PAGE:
If the stats can be believed, there could be as many as 150 caravan and camper builders scattered across our country. One of the joys of being involved with Caravan World is being able to shine a light on some of the smaller builders, especially when they are producing something special.
Urban Caravans are one of the quiet achievers. Still, when I spotted one at the Brisbane Caravan show on the Hinterland Caravan display, it immediately impressed as unique and worthy of a closer look.
As it turned out, there's quite a backstory to the Urban brand. Company founder, Steve Trajevski, has been in the industry for many years. His father and uncle began Opal caravans, which morphed into Regal before becoming a victim of the late ‘90s recession.
By this stage, the younger Trajevski had done his time as an apprentice furniture maker. This trade served him well when he decided to start the Urban brand, initially building bespoke remote travel hybrids for Gas and Mining Exploration, prospectors and other adventure travellers.
These custom hybrids were set up as real offroad bulletproof weapons, with enough water and solar power to support life off-grid for weeks at a time.
In early 2019, Bill Parsons from the Hinterland Group suggested they team up to produce semi- and full-offroad vans to Parson’s design for the recreational sector. The business has gone from four staff in a small factory to over 30 employees in a much larger facility. At present, the turnover is seven vans a week through a full spectrum of rugged vans, from a softer dirt road Tourer to the exceptionally rugged Tungsten X-Treme. The name Tungsten derives from the build process where the box section aluminium frame is welded together using a TIG process (Tungsten Inert Gas).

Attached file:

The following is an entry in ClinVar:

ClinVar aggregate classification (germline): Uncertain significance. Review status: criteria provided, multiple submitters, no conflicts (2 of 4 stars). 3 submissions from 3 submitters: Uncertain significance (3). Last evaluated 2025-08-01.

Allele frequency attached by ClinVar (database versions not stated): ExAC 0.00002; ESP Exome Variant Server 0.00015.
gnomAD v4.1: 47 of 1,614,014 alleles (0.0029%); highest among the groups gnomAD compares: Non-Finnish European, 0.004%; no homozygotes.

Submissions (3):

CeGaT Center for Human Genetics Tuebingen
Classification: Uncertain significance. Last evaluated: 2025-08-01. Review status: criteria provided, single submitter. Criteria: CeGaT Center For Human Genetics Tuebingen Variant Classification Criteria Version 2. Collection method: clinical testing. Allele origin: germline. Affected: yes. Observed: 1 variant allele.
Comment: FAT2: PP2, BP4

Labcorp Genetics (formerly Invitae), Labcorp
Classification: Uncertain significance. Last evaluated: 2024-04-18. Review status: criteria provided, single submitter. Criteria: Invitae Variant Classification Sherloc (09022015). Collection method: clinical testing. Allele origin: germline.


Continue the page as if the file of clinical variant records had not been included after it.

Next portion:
Urban is said to be one of only a few builders who TIG weld their aluminium box-section panels for the frame in a process that is cooler and less likely to distort or crack the metal. While it is slower and needs skilled tradespeople to complete the job, Trajevski maintains it’s worth the effort for the extremely durable result.
After the walls, floor and roof sections are welded, they are Nylec bolted together to give the right amount of flex and strength required for extreme offroad travel. Each frame's prototype is subjected to 47 degrees of longitudinal twist and 62 degrees of lateral twist to ensure it can handle movement without cracking.
Outer walls are covered in panels of the latest Thermal and Sound Resistant structural-quality composite Probond panels, and many colours from the supplier are unique to Urban. Dedicated staff cut polystyrene foam pieces between the walls' aluminium structure and take pride in ensuring a tight fit for maximum thermal insulation.
In another building method Trajevski believes is unique to his brand, Polyurethane glue is cured overnight to permanently adhere a single sheet of 3mm fibreglass to the ceiling and the internal wall sections. This is a process Urban developed for their hybrids and has been failproof over time.